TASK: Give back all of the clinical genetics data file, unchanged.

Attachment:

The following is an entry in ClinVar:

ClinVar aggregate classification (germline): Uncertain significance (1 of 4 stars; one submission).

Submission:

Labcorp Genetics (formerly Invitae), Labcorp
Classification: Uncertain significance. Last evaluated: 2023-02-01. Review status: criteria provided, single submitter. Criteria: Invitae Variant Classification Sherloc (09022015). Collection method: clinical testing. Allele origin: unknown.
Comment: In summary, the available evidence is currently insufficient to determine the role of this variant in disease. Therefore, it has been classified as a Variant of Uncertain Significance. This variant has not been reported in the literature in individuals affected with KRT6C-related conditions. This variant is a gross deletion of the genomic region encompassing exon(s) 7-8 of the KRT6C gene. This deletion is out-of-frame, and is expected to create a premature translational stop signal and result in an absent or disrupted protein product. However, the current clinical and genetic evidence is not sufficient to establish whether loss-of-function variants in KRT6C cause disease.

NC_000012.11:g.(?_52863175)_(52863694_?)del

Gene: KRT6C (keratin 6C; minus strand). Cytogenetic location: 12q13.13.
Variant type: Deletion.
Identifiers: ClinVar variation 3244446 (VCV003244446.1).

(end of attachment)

The following is an entry in ClinVar:

ClinVar aggregate classification (germline): Uncertain significance (1 of 4 stars; one submission).

Submission:

Labcorp Genetics (formerly Invitae), Labcorp
Classification: Uncertain significance. Last evaluated: 2023-02-01. Review status: criteria provided, single submitter. Criteria: Invitae Variant Classification Sherloc (09022015). Collection method: clinical testing. Allele origin: unknown.
Comment: In summary, the available evidence is currently insufficient to determine the role of this variant in disease. Therefore, it has been classified as a Variant of Uncertain Significance. This variant has not been reported in the literature in individuals affected with KRT6C-related conditions. This variant is a gross deletion of the genomic region encompassing exon(s) 7-8 of the KRT6C gene. This deletion is out-of-frame, and is expected to create a premature translational stop signal and result in an absent or disrupted protein product. However, the current clinical and genetic evidence is not sufficient to establish whether loss-of-function variants in KRT6C cause disease.

NC_000012.11:g.(?_52863175)_(52863694_?)del

Gene: KRT6C (keratin 6C; minus strand). Cytogenetic location: 12q13.13.
Variant type: Deletion.
Identifiers: ClinVar variation 3244446 (VCV003244446.1).